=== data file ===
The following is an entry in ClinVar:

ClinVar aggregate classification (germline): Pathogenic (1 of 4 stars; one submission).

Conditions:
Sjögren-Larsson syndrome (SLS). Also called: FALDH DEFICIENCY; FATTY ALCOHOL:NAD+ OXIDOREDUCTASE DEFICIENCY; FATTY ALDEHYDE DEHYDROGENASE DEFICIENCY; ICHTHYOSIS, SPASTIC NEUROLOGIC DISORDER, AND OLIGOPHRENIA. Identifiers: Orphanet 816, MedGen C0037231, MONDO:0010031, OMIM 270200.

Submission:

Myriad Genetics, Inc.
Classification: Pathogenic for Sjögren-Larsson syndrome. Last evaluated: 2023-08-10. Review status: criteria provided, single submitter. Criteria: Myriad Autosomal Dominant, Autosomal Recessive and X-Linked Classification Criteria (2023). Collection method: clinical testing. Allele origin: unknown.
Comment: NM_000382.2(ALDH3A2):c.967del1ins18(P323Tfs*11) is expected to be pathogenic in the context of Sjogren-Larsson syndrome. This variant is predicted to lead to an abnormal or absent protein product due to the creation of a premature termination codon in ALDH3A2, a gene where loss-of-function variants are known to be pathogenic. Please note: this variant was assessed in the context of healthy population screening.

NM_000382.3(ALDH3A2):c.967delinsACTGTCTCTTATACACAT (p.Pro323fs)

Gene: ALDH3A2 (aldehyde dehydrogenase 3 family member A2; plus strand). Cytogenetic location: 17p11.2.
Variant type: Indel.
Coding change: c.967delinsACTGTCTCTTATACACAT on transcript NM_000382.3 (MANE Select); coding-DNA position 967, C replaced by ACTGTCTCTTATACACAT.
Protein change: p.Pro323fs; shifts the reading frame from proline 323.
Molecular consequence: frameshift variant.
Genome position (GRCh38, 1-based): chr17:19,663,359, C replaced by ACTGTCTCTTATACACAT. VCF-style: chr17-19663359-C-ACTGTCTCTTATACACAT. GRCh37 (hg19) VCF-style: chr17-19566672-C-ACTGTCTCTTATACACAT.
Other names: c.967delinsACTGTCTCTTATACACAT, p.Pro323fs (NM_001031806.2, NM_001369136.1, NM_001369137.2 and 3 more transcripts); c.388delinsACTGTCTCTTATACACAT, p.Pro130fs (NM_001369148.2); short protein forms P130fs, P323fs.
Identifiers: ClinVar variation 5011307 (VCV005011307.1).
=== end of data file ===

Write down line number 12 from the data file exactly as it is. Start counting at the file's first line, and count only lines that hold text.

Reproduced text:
Coding change: c.967delinsACTGTCTCTTATACACAT on transcript NM_000382.3 (MANE Select); coding-DNA position 967, C replaced by ACTGTCTCTTATACACAT.